I know from experience that there’s nothing worse than when you’re trying to speak to someone but their concentration is fully fixed on their phone. It can make you feel igored and invisible.
Admittedly, I’ve been guilty of this in the past so I used this as extra inspiration to better my relationships with the most important people in my life.
I started reading books again
One of the great benefits of a social media detox is that it gives you the perfect oppurtunity to go on a tech break too! Our smartphones go silent very quickly when social media apps aren’t installed, and mine was no exception.
With my phone now only useful for calling and messaging, I decided that books would become my new focus.
I’ve been a book collector for well over ten years now and I’m also a huge fan of audiobooks. But I know I have a short attention span so I would start one then get easily distracted, forget about it and never go back to it. (Book lovers, I understand your frustration!)
I promised myself that this time would be different and it worked. I used my tech break to fully immerse myself in the experience of reading two books from cover to cover. What I didn’t expect was the huge sense of satisfaction I got from it.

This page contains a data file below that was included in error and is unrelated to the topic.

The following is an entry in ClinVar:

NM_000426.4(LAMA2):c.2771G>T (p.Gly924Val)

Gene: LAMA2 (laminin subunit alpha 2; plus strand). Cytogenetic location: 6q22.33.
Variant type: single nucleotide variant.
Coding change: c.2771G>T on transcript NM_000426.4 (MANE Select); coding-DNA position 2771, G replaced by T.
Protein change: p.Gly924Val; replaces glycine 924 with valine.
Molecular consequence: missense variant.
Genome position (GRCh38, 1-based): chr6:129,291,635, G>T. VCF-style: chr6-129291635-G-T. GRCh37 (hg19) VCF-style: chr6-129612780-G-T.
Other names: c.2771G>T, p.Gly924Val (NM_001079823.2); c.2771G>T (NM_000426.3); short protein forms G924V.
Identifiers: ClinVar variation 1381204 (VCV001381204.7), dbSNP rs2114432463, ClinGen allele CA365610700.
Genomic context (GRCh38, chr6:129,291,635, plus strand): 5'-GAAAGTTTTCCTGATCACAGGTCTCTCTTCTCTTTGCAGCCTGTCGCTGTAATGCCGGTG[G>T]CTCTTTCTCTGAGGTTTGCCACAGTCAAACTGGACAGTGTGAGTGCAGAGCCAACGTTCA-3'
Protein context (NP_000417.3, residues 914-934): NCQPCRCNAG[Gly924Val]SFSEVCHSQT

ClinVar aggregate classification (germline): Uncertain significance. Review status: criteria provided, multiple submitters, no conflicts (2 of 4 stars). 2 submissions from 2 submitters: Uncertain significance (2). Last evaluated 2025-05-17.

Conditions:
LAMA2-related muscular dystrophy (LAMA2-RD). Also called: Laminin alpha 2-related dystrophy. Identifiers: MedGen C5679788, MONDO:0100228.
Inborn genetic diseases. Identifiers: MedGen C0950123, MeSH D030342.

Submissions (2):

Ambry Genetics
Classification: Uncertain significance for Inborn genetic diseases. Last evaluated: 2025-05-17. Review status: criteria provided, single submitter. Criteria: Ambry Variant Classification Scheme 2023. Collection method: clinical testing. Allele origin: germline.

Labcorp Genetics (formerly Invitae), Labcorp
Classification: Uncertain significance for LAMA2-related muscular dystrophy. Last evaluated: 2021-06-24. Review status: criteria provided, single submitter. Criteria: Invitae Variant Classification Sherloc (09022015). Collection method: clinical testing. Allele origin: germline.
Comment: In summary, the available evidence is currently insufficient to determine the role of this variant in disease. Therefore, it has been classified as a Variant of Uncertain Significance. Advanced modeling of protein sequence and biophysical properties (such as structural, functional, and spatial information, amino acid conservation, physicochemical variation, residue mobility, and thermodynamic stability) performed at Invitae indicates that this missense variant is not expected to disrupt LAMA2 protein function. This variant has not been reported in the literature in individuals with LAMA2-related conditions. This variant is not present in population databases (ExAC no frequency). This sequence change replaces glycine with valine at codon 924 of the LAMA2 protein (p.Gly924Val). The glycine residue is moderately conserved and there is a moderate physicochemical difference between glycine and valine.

Even just holding a physical book in my hand was wonderful and I loved getting lost in a good story. Reading helped me to relax more and it also gave me something to get excited about (like when you find a great series on Netflix that you can’t wait to go back to.)
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I faced things I’d been avoiding
When I say I got shit done, I really do mean it. I was bossing life without social media!
Before my detox, I hadn’t realised how much time I’d waste scrolling through various apps. Hours would go by and I’d essentially be looking at the same stuff (plus heaps of ads and fake news.)
Free of distractions and my usual scrolling habits, my productivity and mental health improved. I sorted out the spare bedroom, went on long walks, tidied up my floordrobe, and even done some DIY. (Those last two are biggies by the way!)
It was so good to grow and learn from this experience. I basically stopped avoiding the things I didn’t want to do because I wasn’t preoccupied with what the rest of the world was doing. Hurrah!
As time went on, I found myself feeling less and less attached to my phone. My screen time dipped dramatically and I felt more so much more present and in control.